Yes. Tdap vaccination is routinely recommended to be given at 27 through 36 weeks’ gestation during every pregnancy. This CDC recommendation is endorsed by the American College of Obstetricians and Gynecologists (ACOG), the American College of Nurse-Midwives (ACNM), the American Academy of Pediatrics (AAP), and the American Academy of Family Physicians (AAFP). Tdap given during one pregnancy will not provide sufficient protection for subsequent pregnancies. In June 2011 ACIP first voted to recommend that pregnant people who have never received the Tdap vaccine be vaccinated to optimize the concentration of maternal antibodies transferred to the fetus. ACIP made this recommendation with the goal of protecting newborns with maternal antibodies and decreasing the risk of transmission of pertussis to infants shortly after birth. In October 2016, ACIP voted to recommend administering Tdap vaccination early in the 27- through 36-week “window” to maximize passive antibody transfer to the infant. Mothers who have never received Tdap and who do not receive it during pregnancy should receive it immediately postpartum.
Fewer babies are hospitalized for pertussis when Tdap is given during pregnancy rather than during the postpartum period. A large U.S. study found an 85% reduction in the risk of pertussis in infants under 2 months of age whose mothers were vaccinated with Tdap at 27 through 36 weeks’ gestation, compared to infants whose mothers were vaccinated in the hospital immediately following delivery.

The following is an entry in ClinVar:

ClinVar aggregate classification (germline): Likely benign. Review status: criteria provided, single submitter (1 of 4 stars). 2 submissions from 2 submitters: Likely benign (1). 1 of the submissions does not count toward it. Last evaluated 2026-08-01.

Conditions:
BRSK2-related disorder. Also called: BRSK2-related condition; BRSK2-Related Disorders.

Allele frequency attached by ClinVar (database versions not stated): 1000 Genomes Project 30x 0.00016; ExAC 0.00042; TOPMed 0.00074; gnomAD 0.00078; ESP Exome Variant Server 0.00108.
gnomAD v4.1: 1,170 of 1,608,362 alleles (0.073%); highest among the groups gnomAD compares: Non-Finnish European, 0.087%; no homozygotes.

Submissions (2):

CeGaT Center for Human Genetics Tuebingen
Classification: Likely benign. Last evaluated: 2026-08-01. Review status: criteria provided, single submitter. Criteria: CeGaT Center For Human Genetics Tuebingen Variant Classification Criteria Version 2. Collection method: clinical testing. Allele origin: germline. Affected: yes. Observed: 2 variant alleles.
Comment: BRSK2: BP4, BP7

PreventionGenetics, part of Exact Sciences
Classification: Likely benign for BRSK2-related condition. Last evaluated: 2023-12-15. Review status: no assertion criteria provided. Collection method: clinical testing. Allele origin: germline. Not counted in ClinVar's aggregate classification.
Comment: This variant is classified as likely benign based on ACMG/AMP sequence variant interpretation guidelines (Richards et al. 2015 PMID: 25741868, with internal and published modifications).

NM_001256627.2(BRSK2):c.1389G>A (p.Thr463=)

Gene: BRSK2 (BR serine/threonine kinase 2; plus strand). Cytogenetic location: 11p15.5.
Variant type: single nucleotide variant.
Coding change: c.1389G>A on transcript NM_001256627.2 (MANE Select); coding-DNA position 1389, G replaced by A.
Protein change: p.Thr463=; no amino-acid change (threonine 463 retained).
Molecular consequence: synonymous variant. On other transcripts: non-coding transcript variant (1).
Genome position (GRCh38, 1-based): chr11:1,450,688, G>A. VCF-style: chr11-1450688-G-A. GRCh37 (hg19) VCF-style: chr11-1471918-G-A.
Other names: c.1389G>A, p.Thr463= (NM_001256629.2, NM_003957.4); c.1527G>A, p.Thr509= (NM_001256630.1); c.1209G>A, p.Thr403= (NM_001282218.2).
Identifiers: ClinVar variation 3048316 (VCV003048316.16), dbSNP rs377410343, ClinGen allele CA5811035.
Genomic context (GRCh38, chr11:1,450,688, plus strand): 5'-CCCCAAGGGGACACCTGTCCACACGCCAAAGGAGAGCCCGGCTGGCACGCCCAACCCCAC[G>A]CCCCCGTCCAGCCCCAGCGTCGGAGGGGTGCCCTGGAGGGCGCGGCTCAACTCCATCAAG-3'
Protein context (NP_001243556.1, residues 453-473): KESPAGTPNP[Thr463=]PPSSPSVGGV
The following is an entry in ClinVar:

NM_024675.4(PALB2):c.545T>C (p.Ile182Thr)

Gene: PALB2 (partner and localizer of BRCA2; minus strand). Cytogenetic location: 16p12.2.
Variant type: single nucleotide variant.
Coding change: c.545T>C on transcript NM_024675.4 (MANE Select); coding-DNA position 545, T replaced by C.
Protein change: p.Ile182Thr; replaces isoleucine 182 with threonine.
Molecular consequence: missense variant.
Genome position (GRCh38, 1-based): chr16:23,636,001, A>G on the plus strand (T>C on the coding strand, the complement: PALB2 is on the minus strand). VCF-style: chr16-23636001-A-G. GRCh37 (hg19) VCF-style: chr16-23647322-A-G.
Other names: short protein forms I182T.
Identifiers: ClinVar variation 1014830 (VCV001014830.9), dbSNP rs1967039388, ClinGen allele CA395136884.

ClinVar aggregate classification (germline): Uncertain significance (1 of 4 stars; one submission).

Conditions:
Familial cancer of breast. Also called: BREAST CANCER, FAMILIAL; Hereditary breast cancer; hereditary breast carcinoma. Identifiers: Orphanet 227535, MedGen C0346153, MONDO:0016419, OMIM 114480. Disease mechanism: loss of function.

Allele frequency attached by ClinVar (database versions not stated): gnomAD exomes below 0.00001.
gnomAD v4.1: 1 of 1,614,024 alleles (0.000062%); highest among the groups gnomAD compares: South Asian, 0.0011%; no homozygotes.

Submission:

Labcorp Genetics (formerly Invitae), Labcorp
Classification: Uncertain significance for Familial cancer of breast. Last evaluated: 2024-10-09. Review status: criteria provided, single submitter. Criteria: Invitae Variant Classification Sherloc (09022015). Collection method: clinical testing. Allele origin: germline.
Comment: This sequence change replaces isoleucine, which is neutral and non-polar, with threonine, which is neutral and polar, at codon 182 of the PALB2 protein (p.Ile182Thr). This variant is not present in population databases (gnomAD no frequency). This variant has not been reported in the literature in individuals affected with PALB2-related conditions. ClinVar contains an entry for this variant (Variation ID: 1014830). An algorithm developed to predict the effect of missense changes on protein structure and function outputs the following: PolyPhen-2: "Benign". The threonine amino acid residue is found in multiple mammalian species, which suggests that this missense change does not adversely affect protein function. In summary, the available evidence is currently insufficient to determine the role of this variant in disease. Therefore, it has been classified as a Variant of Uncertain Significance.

When a mother gets Tdap during pregnancy, maternal pertussis antibodies transfer to the newborn, protecting the baby against pertussis in early life, before the baby is old enough to have received vaccination with DTaP. Tdap also protects the mother, making it less likely that she will get infected with pertussis during or after pregnancy.
Recommendations for the use of Tdap in pregnancy are covered in detail here: www.cdc.gov/mmwr/volumes/67/rr/pdfs/rr6702a1-H.pdf, pages 22–23.